Nearly half of the San Jose Police Academy’s new graduating class plans to leave for other departments, according to union leaders. And until the city offers a better disability plan to new police recruits, the Police Officers Association (POA) says it will continue encouraging cadets to find work elsewhere.
“Until the disability pension is fixed, it seems unethical to ask them to stay,” says Jim Unland, POA president. “How can you ethically expect someone to do police work if they’re seriously injured and we don’t have their back?”
Unland says at least 17 of the 40 cadets in the latest graduating class have already sought work in Hayward, Oakland, Stockton and other cities.
“I suspect there’s more,” he says. “I can’t blame them. It’s the second-tier pension, specifically the disability component. If the officer is seriously hurt, under that plan, that officer could find themselves unable to support themselves and their family.”
The city spends $170,000 to hire and train cadets, according to city spokesman David Vossbrink. He couldn’t confirm the 17 figure because the city only finds out about recruits applying for other agencies when they get a request for a background check. But if that many cadets jump ship, it would mean the city wasted $2.89 million to train them.
“We are aware of at least one officer taking another job and five are in the pipeline to be backgrounded,” Vossbrink says. “We certainly are not fond of the notion of training recruits for other departments.”
Some of those job-seeking cadets found leads at a job fair hosted in August by the POA, Unland says. Plus, recruiters who were reaching out to active officers were put in touch with just-graduated cadets.
One of the changes brought on by Measure B‘s passage last year is seriously injured officers who are not yet eligible for retirement are required to apply for a civilianized job in the department before qualifying for disability. If there is no job the officer can do in the department because of their disability, only then will they begin receiving disability retirement. Unland calls it one of the most restrictive policies in the state.
For the past two years, the city’s lost about 100 officers a year. , As a result, sworn staff has shrunk from 1,400 to a little more than 1,000.
Unland says the POA shouldn’t be blamed for the continued exodus of officers, even if the union is encouraging people to leave.
“It’s not the POA’s fault,” he says. “It’s the second-tier pension plan that can leave these guys high and dry if they’re hurt.”
Despite the exodus, the city hasn’t officially considered establishing an agreement with academy recruits that would require them to stay for a defined period of time after they graduate.
“Some other cities have done it,” Vossbrink says. “But I’m not aware of whether San Jose will do anything about that.”
In addition to encouraging new cadets to find work elsewhere, the union recently urged retired members to ignore the city’s job offers to ex-officer. The city wants trained professionals to perform background checks on new hires. Last year, the city hired two outside firms to form contracts with ex-officers to do the work. Now the city will directly contract out that work with retired SJPD officers.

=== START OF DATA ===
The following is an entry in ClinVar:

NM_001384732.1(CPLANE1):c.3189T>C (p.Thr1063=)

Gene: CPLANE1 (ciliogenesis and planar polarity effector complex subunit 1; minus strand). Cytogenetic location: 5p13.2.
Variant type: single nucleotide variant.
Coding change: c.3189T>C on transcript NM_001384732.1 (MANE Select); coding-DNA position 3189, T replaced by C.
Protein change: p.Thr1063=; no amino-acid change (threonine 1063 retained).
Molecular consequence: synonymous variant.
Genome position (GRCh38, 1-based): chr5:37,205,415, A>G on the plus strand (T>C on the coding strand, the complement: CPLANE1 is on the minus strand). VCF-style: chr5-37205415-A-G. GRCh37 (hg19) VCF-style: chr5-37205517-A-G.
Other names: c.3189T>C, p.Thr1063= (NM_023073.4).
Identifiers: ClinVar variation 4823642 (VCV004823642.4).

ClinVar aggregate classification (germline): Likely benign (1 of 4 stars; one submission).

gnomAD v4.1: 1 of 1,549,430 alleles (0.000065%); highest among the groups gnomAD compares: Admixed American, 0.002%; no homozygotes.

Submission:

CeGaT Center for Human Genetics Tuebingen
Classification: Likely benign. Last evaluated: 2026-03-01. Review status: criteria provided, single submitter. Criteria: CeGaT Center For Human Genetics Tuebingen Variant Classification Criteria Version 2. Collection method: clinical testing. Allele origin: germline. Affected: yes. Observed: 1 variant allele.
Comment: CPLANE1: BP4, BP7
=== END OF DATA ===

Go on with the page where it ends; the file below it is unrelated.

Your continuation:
Unland called the program a “breach in trust, brotherhood and solidarity.”
“With every outsourced position, an active officer is bumped,” he wrote in a message to union members.
Alex Gurza, a deputy city manager and lead negotiator for the city, countered that statement in a letter to Unland, asserting that the POA’s alert contained “inaccuracies and misinformation.”
“In order to reduce costs and achieve efficiencies, the Department plans to hire retired San Jose Police Officers directly in temporary non-sworn employee classifications,” Gurza wrote. “This will not result in layoffs or bumping of any active police officers, as you incorrectly indicated in your membership alert and will continue to allow us to have more Police Officers on the street. This new process will not supplant or civilianize any existing authorized positions in the Police Department. Current staffing levels will not allow the Police Department to utilize sworn personnel to conduct background investigations as done in the past.”
Gurza adds that hiring retired San Jose cops as consultants was an effort to keep more officers on patrol instead of bogging them down with administrative work.
“We also want to be clear that there is no intent to ‘manipulate and divide’ as you indicated in your alert,” Gurza wrote. “The police department’s intent is to have as many police officers as possible on patrol and not performing functions that could otherwise be performed by non-sworn employees. Your intent to undermine this goal by telling retired police officers not to sign up for these positions is apparent in your email.”